Maths
Why Study Maths?
Mathematics is the means of looking at the patterns that make up our world and the intricate and beautiful ways in which they are constructed and realised. Numeracy is the means of making that knowledge useful.
Mathematics contributes to the school curriculum by developing pupils’ abilities to calculate; to reason logically, algebraically, and geometrically; to solve problems and to handle data. Mathematics is important for pupils in many other areas of study, particularly Science and Technology. It is also important in everyday living, in many forms of employment, and in public decisionmaking. As a subject in its own right, Mathematics presents frequent opportunities for creativity, and can stimulate moments of pleasure and wonder when a problem is solved for the first time, or a more elegant solution to a problem is discovered, or when hidden connections suddenly manifest.
It enables pupils to build a secure framework of mathematical reasoning, which they can use and apply with confidence. The power of mathematical reasoning lies in its use of precise and concise forms of language, symbolism and representation to reveal and explore general relationships. These mathematical forms are widely used for modelling situations; a trend accelerated by computational technologies.
The Aims of the Maths Department
In Maths our vision is to ensure that every student, irrespective of their academic ability, gets every opportunity to become a secure mathematician. Every student should be given the confidence to question why and progress so far that they can achieve beyond their own targets. This will be achieved by the following:
 To set challenging targets with high expectations for all pupils.
 To offer a variety of approaches to teaching and learning to engage and motivate pupils and demand their active participation.
 To smooth the transition for pupils between Key Stages and ensure progression in teaching and learning throughout their time at The Lancaster Academy.
 To explore enrichment opportunities outside the curriculum to enhance pupils’ enjoyment of mathematics.
KS3 Mathematics
KS3 Mathematics
In year 7 mathematics is initially taught in form groups. Setting takes place within the first half term based on both KS2 results and inschool assessment. The KS3 curriculum follows the Maths Mastery scheme of work for Years 7 and 8. This is an investigative way of learning mathematics, where we get students to understand the concepts of mathematics and make conjectures themselves about processes in maths. Students are encouraged to discuss their ideas and formulate their own understanding, this is followed up with set tasks and teacher led discussions. Topics covered follow the National Curriculum and include modules on Number, Algebra, Shape, Space and Measure and Data Handling. Resetting for year 8 is based on measured progress through year 7. Movement between sets because of exceptional progress during the year is encouraged. Pupils follow the Maths Mastery curriculum in year 7 and 8. Weekly homework will be set for these year groups.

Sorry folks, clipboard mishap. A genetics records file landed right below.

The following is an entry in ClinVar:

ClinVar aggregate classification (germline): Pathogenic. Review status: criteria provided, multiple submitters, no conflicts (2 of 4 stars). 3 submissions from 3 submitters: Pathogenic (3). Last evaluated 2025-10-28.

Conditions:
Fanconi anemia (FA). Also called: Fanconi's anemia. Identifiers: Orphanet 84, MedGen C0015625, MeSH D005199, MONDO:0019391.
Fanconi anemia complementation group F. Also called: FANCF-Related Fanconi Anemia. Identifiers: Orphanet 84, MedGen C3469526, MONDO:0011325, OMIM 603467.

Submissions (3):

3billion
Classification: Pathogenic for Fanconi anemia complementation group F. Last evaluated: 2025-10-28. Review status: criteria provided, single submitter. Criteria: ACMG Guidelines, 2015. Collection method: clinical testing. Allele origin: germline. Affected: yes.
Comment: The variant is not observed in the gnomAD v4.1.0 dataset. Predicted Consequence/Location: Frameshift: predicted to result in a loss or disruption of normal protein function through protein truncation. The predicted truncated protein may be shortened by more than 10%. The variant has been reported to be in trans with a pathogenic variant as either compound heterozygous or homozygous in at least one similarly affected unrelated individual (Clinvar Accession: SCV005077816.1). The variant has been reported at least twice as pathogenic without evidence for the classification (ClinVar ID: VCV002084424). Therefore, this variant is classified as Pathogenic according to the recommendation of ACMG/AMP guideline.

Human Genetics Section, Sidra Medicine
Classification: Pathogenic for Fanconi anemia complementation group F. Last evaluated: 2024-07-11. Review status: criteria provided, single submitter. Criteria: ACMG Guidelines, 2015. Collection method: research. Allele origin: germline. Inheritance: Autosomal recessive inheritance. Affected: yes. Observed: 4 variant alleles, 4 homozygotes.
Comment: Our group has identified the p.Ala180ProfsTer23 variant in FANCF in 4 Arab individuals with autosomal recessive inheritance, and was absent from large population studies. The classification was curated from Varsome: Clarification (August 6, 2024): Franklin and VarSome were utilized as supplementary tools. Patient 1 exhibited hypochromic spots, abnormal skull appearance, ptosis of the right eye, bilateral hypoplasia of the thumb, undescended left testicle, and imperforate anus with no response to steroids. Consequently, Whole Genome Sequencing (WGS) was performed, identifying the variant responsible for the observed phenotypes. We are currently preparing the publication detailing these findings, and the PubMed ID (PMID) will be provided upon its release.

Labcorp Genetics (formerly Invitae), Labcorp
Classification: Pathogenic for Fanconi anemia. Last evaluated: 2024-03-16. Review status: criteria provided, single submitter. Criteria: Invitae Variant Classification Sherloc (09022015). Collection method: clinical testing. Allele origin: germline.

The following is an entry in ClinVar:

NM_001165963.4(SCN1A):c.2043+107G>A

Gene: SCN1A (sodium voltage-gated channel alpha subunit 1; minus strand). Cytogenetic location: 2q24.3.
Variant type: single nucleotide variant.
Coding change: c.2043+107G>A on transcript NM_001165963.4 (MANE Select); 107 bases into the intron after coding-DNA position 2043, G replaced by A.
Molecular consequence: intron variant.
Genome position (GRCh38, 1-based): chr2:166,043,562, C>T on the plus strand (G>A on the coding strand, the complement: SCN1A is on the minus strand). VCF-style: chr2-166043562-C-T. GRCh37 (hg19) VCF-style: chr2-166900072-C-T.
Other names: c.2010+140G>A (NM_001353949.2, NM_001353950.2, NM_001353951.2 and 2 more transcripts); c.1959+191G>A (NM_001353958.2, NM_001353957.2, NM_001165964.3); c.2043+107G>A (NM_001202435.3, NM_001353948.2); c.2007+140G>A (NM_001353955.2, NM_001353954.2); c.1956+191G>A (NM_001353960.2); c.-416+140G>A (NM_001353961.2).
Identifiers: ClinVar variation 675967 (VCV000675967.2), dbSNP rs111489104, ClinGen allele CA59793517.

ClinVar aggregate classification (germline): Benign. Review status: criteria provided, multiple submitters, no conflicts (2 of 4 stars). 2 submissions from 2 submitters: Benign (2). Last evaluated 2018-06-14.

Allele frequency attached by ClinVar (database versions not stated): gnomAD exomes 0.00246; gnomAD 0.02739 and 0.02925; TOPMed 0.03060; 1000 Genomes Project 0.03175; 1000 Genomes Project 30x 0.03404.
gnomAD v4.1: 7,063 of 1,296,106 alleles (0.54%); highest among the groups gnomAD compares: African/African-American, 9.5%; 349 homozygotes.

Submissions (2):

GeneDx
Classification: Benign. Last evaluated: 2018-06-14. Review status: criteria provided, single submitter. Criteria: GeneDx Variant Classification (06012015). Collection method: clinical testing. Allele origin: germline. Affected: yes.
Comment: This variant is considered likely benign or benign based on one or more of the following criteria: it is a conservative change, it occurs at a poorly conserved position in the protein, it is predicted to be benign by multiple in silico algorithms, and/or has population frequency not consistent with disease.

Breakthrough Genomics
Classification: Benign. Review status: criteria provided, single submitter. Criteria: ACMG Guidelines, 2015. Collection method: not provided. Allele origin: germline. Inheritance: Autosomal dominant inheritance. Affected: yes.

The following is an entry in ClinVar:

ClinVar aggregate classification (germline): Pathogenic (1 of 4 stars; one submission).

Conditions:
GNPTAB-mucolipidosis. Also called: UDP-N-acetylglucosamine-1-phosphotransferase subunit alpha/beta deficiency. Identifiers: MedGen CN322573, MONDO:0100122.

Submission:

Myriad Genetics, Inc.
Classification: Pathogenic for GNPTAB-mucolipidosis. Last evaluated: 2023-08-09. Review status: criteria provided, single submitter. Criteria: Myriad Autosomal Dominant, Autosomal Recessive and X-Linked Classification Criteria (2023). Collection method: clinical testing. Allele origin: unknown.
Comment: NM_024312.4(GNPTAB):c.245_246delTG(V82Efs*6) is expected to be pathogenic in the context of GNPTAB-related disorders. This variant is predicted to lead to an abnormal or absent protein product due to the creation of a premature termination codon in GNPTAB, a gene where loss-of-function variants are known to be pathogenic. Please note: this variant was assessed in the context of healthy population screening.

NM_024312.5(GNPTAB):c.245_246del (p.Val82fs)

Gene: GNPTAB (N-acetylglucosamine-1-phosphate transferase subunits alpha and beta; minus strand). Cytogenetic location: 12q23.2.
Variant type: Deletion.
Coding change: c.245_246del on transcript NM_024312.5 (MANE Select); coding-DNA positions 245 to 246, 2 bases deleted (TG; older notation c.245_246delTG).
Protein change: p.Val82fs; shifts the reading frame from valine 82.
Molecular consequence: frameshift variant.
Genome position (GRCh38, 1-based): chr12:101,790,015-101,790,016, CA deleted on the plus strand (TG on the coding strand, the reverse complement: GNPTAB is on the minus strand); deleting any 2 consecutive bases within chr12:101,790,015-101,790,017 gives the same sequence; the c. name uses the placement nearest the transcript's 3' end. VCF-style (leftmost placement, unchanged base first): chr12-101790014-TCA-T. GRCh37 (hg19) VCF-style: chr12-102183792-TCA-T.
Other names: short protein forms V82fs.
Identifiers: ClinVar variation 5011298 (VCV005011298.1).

What is a mastery approach?
In a mastery approach, topics are covered for a longer time than in a traditional approach, with every student expected to reach a certain level (i.e. to ‘master the curriculum’) before the class progresses on to the next topic. This means that all students get full access to the curriculum. Those who grasp a topic quickly do not move on to a new topic, ahead of their peers; instead they tackle problems where they apply their skills to unfamiliar contexts and across other areas of mathematics, helping them to see the links between them and building a breadth and depth of understanding. Those who are not so quick to grasp a topic have the opportunity to consolidate their understanding before the class progresses to the next topic. A mastery approach also places greater emphasis on students’ problemsolving skills.
This approach in our Maths teaching is designed to:
• build fluency
• progress carefully to develop understanding
• promote thinking and reasoning, rather than rote learning
• support understanding with pictorial representation and scaffolding
• challenge by making links between different areas of mathematics
• develop problemsolving skills
• increase breadth and depth in mathematical understanding and its
application.
Topics Studied at KS3
Autumn 
Spring 
Summer 

Half Term 1 
Half Term 2 
Half Term 3 
Half Term 4 
Half Term 5 
Half Term 6 

Y 7 
Place value; Addition & subtraction of integers and decimals 
Multiplication & division of integers and decimals 
Angles and angles properties of straight lines; Properties of triangles and quadrilaterals

Equivalent fractions; Fractions of amounts; Multiplying and dividing fractions 
Introduction to algebra; Order of operations 
Percentages & Pie Charts 
Assessments: Pre and Post test 
Assessments: Pre and Post test 
Assessments: Pre and Post test 
Assessments: Pre and Post test 
Assessments: Pre and Post test. 
Assessments: Pre and Post test 

Y 8 
Prime numbers and factorisation; Calculating with fractions 
Positive and negative numbers; Sequences, expressions and equations 
Constructing triangles and quadrilaterals; Properties of angles in parallel lines; Length and area. 
Percentage change; Ratio and rate; Rounding and accuracy. 
Circles; 3D shapes and nets; Surface area and volume of 3D shapes. 
Statistics 
Assessments: Pre and Post test 
Assessments: Pre and Post test 
Assessments: Pre and Post test 
Assessments: Pre and Post test 
Assessments: Pre and Post test 
Assessments: Pre and Post test 
KS4 Mathematics